August Burns Red to play Skyway Theatre

Metalcore pioneers August Burns Red want to invite rather than intimidate — even if their music scares you a little.

Joe Kellen

When Christian metalcore band August Burns Red formed in 2003, the genre was small, but had a loyal following.

The band played cramped venues and honed their sound around the same time future heavyweights as the Devil Wears Prada, As I Lay Dying and Blessthefall were gearing up for commercial success. Their respective fixations on marrying the speedy rage of hardcore music to metal’s intensity would eventually place these groups on top of the humongous and passionate metalcore-with-a-dash-of-worship heap.

“The scene gets a lot of attention now, which is great,” guitarist JB Brubaker said. “Rooms we play are full now and it’s full of a lot of people who are genuinely excited to be there.”

August Burns Red has changed since 2003. They released their record “Rescue & Restore” last year and have toured all over the world.

Brubaker said the newest album is different for the band in that it experiments with new sounds outside the genre.

“We added a lot of cello support which changed a lot of the record for us,” he said. “I think we feel a responsibility to take risks after being together for so long.”

While “Rescue & Restore” maintains the elements that made August Burns Red hit the big time — spellbindingly technical riffs, blast beats on the drums and molasses-thick vocals — the group allows for moments of calmness and introspection.

“When we first started, we just wanted balls to the wall, heavy breakdown music,” Brubaker said. “It’s an important aspect, but it’s not necessarily what I’m drawn to now.”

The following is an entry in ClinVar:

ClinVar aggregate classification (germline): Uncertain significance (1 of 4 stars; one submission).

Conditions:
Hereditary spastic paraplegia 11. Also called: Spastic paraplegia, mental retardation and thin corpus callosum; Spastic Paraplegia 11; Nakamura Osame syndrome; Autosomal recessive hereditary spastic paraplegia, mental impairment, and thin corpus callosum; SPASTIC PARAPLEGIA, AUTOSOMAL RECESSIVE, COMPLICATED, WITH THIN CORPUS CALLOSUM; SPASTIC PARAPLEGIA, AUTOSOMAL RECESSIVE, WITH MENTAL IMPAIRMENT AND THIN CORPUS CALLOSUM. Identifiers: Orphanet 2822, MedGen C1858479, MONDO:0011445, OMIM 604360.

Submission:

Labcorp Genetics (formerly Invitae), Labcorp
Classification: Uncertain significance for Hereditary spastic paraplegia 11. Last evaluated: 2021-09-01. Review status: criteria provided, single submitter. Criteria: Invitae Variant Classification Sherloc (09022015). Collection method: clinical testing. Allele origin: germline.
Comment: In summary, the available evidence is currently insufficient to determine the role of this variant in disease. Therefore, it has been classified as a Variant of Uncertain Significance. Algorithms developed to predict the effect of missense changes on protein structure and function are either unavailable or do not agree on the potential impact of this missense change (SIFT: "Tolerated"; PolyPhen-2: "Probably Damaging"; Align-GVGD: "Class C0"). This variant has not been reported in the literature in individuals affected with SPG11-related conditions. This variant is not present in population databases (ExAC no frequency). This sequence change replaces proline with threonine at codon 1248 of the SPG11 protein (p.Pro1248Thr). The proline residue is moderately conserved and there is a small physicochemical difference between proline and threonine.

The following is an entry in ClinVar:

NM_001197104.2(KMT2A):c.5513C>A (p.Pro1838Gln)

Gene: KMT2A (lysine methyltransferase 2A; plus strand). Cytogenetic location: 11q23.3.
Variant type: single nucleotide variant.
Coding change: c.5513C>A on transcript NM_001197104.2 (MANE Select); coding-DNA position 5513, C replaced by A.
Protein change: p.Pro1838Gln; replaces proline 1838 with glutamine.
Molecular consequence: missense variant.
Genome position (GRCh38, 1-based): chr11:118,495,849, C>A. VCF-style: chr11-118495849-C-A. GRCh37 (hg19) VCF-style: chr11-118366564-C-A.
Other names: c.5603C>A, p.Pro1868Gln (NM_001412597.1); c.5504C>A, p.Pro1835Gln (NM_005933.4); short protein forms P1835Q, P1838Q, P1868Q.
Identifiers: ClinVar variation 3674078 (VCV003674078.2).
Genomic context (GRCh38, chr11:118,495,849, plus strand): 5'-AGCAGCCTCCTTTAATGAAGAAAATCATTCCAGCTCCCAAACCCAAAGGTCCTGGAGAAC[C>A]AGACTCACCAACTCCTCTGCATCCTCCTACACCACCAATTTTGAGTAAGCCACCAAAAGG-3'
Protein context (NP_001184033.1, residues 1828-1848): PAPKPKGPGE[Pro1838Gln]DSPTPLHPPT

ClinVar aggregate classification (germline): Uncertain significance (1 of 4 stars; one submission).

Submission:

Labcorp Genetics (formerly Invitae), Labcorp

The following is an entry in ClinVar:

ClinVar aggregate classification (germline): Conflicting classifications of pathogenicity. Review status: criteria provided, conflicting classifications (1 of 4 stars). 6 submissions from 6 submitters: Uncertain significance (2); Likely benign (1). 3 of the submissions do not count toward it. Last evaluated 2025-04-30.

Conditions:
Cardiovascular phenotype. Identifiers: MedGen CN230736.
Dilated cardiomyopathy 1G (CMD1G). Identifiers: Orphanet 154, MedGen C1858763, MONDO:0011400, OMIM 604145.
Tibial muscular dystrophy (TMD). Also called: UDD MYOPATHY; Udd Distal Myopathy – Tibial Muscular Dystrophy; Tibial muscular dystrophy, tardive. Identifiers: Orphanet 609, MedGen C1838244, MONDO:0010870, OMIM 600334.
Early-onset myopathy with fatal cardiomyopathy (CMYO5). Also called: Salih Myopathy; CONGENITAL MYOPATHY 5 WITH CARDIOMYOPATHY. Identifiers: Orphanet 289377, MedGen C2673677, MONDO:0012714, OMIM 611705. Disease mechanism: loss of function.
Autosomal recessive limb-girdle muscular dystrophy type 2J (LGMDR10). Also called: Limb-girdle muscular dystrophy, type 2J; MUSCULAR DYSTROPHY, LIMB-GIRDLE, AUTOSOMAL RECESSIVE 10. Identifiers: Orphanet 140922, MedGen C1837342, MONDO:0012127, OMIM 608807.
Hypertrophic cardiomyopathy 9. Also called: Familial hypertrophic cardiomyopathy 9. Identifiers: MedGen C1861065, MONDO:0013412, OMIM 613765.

Even though it may not be clear from their lyrics, August Burns Red has a heavy Christian influence. Drummer Matt Greiner said the religious viewpoint underscores all of their work as a band.

“We want to write lyrics that help people flourish,” he said. “I couldn’t sleep at night if we sent a message as a band that wasn’t helpful to people or put people down.”

This is evident when listening to songs off “Rescue & Restore” like “Treatment.” Vocalist Jake Luhrs howls lyrics like a youth pastor with fangs: “Too many hands clenched in fists / Relax your grip / Open the gates / Open the gates / Too many hearts filled with hate / Let acceptance in.”

August Burns Red tries to keep their moral undertones thematic and indirect. The band is more focused on giving their fans positive moshing mantras — they understand that listeners may not identify with their religious spin.

Greiner said he’s consistently astounded by the number of people who involve themselves in the metalcore scene. After 11 years, it still feels surreal to approach screaming, crowded rooms.

“Each show, you see a lot of the same faces — it’s like a reunion in a way,” he said.

As far as the future is concerned, the band members only know that they want to sustain this career path as long as possible.

“When it comes down to it, our job is fun,” Brubaker said. “It keeps us interesting.”

 

Who: Asking Alexandria, August Burns Red, We Came As Romans, Crown The Empire, Born of Osiris, Out Came The Wolves
Where: Skyway Theatre, 711 Hennepin Ave., Minneapolis
When: 4:30 p.m. Wednesday
Cost: $25
Ages: All ages